Fine Motor Skills: What you need to know

Fine motor skills

Fine motor skills involve the use of the smaller muscle of the hands and wrists. People rely on these skills for everyday tasks for self-care and participation in activities at school and at home. Fine motor movements usually come so naturally that we don’t think about them. However, these movements are complex and involve coordinated efforts of the brain and muscles. 

Fine motor skills are very important for performing everyday self care tasks (e.g. opening boxes, brushing teeth, using utensils) and academic tasks (e.g. writing, typing, drawing and colouring or cutting) as well as cutting and pasting). If a child is unable to perform everyday tasks that require fine motor skills their self-esteem might suffer if they are unable to keep up with their peers in developing certain life skills.

How can I tell if my child has problems with fine motor skills?

Difficulties with fine motor skills are often left unidentified until a child starts school. At school, teachers might be able to notice problems with fine motor skills when they struggle with the use of pencil, scissors etc. or that kids are struggling. 

All children develop differently however there are some milestones that are to be met at certain ages. For example, for fine motor movements a child at the age of 5-6 should be typically able to copy simple shapes and letter or use utensils with control or by the age of 9-10 they should be able to use tools such as scissors and rulers with comfort. But some children might struggle with these fine motor skills for a long time.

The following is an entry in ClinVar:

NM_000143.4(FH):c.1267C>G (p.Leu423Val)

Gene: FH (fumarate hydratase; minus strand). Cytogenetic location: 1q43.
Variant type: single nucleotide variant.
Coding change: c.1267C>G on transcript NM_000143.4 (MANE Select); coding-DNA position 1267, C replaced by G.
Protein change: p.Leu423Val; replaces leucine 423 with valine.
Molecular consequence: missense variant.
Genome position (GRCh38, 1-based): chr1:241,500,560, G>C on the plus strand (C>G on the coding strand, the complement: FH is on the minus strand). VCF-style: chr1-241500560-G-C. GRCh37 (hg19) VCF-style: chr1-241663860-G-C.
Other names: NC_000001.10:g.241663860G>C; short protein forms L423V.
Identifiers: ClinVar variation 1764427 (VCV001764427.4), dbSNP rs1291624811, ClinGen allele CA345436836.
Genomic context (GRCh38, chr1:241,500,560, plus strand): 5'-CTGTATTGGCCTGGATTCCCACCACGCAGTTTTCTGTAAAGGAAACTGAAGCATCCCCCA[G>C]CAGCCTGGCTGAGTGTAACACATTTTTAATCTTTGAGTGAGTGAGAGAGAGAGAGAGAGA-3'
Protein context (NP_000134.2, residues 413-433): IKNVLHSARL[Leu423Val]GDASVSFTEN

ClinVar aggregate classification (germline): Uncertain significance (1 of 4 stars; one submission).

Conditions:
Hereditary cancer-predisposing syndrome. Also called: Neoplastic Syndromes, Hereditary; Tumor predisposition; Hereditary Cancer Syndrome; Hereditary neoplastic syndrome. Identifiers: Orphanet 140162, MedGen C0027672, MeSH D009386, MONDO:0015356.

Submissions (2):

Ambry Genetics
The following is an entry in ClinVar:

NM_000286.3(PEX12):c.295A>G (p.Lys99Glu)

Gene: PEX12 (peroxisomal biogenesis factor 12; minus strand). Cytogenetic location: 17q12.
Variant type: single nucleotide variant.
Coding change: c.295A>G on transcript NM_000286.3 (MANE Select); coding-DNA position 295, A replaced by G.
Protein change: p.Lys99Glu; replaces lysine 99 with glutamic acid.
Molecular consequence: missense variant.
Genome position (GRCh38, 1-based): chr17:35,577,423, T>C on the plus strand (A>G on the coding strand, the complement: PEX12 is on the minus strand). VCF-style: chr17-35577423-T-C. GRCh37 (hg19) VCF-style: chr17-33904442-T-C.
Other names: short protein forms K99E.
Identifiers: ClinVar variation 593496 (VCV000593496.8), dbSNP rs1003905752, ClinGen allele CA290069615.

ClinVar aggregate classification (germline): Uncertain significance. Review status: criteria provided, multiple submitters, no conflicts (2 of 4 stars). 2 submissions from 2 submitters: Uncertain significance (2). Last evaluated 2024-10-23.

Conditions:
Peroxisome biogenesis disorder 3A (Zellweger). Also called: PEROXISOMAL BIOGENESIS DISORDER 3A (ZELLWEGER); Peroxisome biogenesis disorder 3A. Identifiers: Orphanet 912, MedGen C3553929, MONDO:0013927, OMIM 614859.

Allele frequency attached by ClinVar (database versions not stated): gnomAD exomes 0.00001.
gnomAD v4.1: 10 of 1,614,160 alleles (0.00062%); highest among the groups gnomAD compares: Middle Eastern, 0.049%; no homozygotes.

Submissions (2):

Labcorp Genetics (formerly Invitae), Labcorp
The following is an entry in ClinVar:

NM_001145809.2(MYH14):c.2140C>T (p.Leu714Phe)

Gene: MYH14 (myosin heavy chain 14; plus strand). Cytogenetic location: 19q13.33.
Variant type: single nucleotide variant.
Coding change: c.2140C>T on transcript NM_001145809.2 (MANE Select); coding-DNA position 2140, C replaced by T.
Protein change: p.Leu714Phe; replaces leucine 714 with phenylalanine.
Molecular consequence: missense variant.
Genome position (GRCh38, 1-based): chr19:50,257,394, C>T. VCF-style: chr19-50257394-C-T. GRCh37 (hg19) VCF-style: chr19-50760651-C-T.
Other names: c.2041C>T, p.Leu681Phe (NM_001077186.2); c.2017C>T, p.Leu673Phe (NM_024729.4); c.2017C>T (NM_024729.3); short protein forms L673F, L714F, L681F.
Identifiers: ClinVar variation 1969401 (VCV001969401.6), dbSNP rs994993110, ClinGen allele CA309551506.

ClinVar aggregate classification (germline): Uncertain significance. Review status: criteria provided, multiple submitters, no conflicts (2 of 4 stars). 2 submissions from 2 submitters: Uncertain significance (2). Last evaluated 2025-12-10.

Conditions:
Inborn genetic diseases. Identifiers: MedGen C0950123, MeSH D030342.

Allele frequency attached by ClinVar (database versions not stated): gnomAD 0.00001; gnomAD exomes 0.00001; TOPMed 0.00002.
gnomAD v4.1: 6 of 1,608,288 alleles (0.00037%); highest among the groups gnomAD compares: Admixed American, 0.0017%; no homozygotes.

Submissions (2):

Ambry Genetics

If a child has difficulties with fine motor skills they might:

  • Have immature pencil grasp
  • Have messy and slow colouring or writing skills.
  • Have trouble using scissors
  • Tire easily when typing 
  • Have difficulty (or achieves a messy/choppy outcome) when using scissors.
  • Have difficulty performing tasks that require precision e.g. buttoning up clothes or tying shoelaces
  • Have difficulty performing self-care tasks independently e.g. dress themselves or brushing teeth
  • Find it difficult to learn new fine motor tasks
  • Prefer physical activity over task that require fine motor movements 
What affects a child's fine motor development?

Fine motor skills are not developed in isolation from other areas of development. If a child experiences from conditions such as: Developmental coordination disorder, Dyspraxia, developmental delays, premature birth, neurological impairment, abnormal muscle tone, serious illnesses, physical deprivation or emotional trauma, they may be at a higher risk for a delay in fine motor development. Problems with vision, poor core stability, weak shoulder and hand muscles can also impact a child's fine motor skill development.


If a child has difficulties with fine motor skills it is recommended that they consult an Occupational Therapist. An appropriate assessment process allows an occupational therapist to identify the nature of a child's difficulties with fine motor skills. Once identified, a treatment plan is drafted according to the child’s needs. 

Occupational Therapists use several activities in treatment for developmental skill-building. Occupational therapy combined with different activities at home can help children improve fine motor skills and maintain and develop a positive sense of well-being.

How can I improve fine motor skills?

Several activities and games can improve a child’s fine motor movements if practiced frequently at home, school or therapy. Following steps can be taken to improve fine motor skills at home:

  • Identify the dominant hand and increase the frequency of performing the tasks that require precision, with the dominant hand.
  • Practice using both hands to perform tasks. This develops coordination between the dominant hand and the helping hand.  
  • Practice tasks that use just a few fingers 
  • Enhance finger strength e.g. by using pegs 
  • Encourage enjoyment in activity instead of focusing on a successful outcome (e.g. appreciate if a drawing is completed instead of focusing on how neat it is)

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